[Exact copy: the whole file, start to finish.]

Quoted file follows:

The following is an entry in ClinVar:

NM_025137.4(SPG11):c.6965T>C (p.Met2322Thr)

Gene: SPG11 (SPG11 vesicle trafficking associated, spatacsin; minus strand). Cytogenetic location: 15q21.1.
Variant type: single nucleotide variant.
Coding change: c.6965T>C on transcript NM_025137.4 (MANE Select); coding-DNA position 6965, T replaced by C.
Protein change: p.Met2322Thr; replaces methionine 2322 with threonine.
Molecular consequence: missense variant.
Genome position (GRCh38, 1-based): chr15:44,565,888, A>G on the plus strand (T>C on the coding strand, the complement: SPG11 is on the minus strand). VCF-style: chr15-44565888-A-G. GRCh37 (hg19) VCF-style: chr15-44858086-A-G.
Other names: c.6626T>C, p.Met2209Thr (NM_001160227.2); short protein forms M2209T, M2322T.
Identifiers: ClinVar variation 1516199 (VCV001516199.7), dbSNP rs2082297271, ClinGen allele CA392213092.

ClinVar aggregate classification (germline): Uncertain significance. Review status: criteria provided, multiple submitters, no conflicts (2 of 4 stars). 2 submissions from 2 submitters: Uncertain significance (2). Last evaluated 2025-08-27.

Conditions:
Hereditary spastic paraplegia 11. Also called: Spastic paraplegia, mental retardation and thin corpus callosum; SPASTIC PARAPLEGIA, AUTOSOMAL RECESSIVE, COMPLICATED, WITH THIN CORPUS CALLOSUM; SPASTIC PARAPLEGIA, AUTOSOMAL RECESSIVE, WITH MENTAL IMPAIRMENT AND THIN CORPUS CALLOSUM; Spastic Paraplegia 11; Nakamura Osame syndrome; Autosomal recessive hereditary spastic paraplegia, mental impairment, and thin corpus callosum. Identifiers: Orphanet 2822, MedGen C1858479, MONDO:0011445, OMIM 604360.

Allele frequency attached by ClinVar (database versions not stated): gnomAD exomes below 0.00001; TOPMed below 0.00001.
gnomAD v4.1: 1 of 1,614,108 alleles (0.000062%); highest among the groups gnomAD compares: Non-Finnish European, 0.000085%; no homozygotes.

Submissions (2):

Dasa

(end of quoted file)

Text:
The following is an entry in ClinVar:

NM_025137.4(SPG11):c.6965T>C (p.Met2322Thr)

Gene: SPG11 (SPG11 vesicle trafficking associated, spatacsin; minus strand). Cytogenetic location: 15q21.1.
Variant type: single nucleotide variant.
Coding change: c.6965T>C on transcript NM_025137.4 (MANE Select); coding-DNA position 6965, T replaced by C.
Protein change: p.Met2322Thr; replaces methionine 2322 with threonine.
Molecular consequence: missense variant.
Genome position (GRCh38, 1-based): chr15:44,565,888, A>G on the plus strand (T>C on the coding strand, the complement: SPG11 is on the minus strand). VCF-style: chr15-44565888-A-G. GRCh37 (hg19) VCF-style: chr15-44858086-A-G.
Other names: c.6626T>C, p.Met2209Thr (NM_001160227.2); short protein forms M2209T, M2322T.
Identifiers: ClinVar variation 1516199 (VCV001516199.7), dbSNP rs2082297271, ClinGen allele CA392213092.

ClinVar aggregate classification (germline): Uncertain significance. Review status: criteria provided, multiple submitters, no conflicts (2 of 4 stars). 2 submissions from 2 submitters: Uncertain significance (2). Last evaluated 2025-08-27.

Conditions:
Hereditary spastic paraplegia 11. Also called: Spastic paraplegia, mental retardation and thin corpus callosum; SPASTIC PARAPLEGIA, AUTOSOMAL RECESSIVE, COMPLICATED, WITH THIN CORPUS CALLOSUM; SPASTIC PARAPLEGIA, AUTOSOMAL RECESSIVE, WITH MENTAL IMPAIRMENT AND THIN CORPUS CALLOSUM; Spastic Paraplegia 11; Nakamura Osame syndrome; Autosomal recessive hereditary spastic paraplegia, mental impairment, and thin corpus callosum. Identifiers: Orphanet 2822, MedGen C1858479, MONDO:0011445, OMIM 604360.

Allele frequency attached by ClinVar (database versions not stated): gnomAD exomes below 0.00001; TOPMed below 0.00001.
gnomAD v4.1: 1 of 1,614,108 alleles (0.000062%); highest among the groups gnomAD compares: Non-Finnish European, 0.000085%; no homozygotes.

Submissions (2):

Dasa